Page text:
The RPG-1 (Cyrillic: РПГ-1), also known as the LPG-44 (Cyrillic: ЛПГ-44), is a Soviet rocket launcher.
In 1944, the Soviets decided to extensively test out anti-tank weapons, such as the Panzerschreck, Panzerfaust, and Bazooka. The RPG-1 was conceived by the Soviets taking the best traits of all the designs tested and combined into one weapon. The design was overseen by George P. Lominskiy, and the weapon was intended to be lighter than the Panzerfaust but could be easily reloaded like the Bazooka. At the time, it was named the LPG-44, after the year the project started. Development for the weapon was about complete around late 1944, and the weapon was renamed the RPG-1. As soon as testing started, numerous problems were encountered; problems in the firing cap, the warhead having considerably worse penetrative power than the warhead on the Panzerfaust, and variations in propellant performance depending on the temperature. Work continued to improve the weapons faults, but in 1947, the RPG-2 design emerged. The RPG-2 design was tested and was clearly superior to the RPG-1's design, leading to work on the RPG-1 completely stopping by 1948, and as such, was never adopted.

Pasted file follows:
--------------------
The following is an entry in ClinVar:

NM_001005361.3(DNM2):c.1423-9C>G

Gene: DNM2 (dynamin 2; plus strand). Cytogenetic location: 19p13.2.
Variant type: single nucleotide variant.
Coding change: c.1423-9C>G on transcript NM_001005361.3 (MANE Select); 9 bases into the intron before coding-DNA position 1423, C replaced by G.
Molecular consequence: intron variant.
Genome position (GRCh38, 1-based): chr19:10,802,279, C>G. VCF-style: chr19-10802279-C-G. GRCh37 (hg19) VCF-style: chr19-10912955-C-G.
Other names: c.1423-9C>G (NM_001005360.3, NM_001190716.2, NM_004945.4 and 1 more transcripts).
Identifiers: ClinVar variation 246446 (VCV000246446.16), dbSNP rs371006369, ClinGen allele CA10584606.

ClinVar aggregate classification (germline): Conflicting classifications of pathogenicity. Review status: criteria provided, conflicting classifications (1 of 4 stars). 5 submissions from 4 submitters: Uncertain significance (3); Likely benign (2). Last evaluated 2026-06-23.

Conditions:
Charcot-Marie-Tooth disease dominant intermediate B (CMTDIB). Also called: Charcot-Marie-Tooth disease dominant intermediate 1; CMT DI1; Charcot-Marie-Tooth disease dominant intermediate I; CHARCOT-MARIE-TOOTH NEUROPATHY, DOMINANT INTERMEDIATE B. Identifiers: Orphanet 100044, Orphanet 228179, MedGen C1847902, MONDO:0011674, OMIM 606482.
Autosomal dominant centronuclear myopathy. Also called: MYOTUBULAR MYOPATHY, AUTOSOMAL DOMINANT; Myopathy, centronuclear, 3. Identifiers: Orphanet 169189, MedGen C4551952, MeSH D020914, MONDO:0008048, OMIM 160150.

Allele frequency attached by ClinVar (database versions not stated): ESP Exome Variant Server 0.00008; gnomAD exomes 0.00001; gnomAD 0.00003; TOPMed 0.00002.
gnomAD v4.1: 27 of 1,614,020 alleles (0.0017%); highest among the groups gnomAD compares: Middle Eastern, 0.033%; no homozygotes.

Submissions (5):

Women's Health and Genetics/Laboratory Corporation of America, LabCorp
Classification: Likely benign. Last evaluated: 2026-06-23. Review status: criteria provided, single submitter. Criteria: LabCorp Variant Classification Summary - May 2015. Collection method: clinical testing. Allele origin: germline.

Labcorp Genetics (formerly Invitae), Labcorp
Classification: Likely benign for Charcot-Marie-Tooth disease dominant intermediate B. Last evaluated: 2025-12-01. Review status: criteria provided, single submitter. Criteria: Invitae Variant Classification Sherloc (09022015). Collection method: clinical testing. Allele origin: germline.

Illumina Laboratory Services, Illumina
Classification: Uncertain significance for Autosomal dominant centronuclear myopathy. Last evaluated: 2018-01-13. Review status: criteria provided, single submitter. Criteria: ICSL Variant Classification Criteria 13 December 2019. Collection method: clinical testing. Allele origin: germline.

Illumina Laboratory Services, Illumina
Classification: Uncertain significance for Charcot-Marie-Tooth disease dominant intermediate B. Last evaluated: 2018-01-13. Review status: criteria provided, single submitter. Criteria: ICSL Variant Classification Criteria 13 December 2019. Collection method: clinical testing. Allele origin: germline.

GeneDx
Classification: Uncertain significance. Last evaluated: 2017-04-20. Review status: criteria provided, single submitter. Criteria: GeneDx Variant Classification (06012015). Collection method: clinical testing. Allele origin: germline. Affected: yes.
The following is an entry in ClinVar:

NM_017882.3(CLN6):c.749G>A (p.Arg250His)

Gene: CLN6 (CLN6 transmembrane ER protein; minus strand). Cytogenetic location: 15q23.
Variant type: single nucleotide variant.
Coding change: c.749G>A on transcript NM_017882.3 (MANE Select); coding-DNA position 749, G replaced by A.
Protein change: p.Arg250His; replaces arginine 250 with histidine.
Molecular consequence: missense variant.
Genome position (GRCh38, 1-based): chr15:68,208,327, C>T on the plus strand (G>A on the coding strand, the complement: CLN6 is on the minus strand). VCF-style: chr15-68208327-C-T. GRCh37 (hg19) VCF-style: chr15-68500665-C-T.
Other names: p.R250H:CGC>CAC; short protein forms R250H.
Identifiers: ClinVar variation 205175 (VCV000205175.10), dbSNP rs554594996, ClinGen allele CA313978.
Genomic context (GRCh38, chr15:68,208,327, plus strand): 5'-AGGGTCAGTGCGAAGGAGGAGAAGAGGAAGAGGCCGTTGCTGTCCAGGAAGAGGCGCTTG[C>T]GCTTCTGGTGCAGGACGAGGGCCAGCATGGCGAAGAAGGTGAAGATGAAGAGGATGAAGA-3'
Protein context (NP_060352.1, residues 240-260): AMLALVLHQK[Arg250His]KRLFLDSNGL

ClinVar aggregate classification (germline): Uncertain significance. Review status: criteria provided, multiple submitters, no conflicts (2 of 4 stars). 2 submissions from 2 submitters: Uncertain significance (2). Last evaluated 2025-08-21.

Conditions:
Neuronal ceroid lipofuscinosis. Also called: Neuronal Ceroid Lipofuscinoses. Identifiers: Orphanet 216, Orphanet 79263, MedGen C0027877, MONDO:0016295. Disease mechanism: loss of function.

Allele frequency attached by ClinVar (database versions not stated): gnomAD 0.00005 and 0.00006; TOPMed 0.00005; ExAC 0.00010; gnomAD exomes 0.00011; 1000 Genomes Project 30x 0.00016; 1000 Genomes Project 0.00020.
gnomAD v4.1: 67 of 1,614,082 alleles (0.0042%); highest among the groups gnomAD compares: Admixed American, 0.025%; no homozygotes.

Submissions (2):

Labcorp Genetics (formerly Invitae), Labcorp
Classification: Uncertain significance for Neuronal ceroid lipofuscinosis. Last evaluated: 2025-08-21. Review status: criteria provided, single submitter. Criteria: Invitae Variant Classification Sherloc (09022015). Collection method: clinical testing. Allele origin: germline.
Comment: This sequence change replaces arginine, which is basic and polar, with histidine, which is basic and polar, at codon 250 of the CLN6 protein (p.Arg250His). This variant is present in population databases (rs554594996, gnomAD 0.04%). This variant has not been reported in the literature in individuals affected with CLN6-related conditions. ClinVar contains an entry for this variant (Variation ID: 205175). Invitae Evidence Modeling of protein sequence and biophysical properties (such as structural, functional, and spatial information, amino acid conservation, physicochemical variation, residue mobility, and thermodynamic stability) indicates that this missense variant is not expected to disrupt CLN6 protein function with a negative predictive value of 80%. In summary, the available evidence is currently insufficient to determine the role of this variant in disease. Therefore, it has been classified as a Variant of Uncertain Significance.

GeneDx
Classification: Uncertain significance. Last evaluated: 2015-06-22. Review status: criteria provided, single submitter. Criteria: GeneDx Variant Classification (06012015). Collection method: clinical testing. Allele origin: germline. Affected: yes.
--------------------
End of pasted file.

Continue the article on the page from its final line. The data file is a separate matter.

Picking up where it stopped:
The RPG-1 is a simple rocket launcher. Despite its failures, its layout was used on later Soviet rocket-propelled grenade launchers like the RPG-2, 4, and 7. The weapon fired using a simple percussion cap to propel the 30mm PG-1 round. Three ring-shaped stabilizing fins were fitted inside the muzzle, preventing the need for flip-out fins or things of the like on the rocket itself.
The weapon used the PG-1 round, a 30mm shaped HEAT warhead. It was formerly known as the PG-70 warhead, due to it being 70 millimeters (2.76 inches) at its widest point. It could penetrate 140 millimeters (5.51 inches) of rolled homogeneous armor.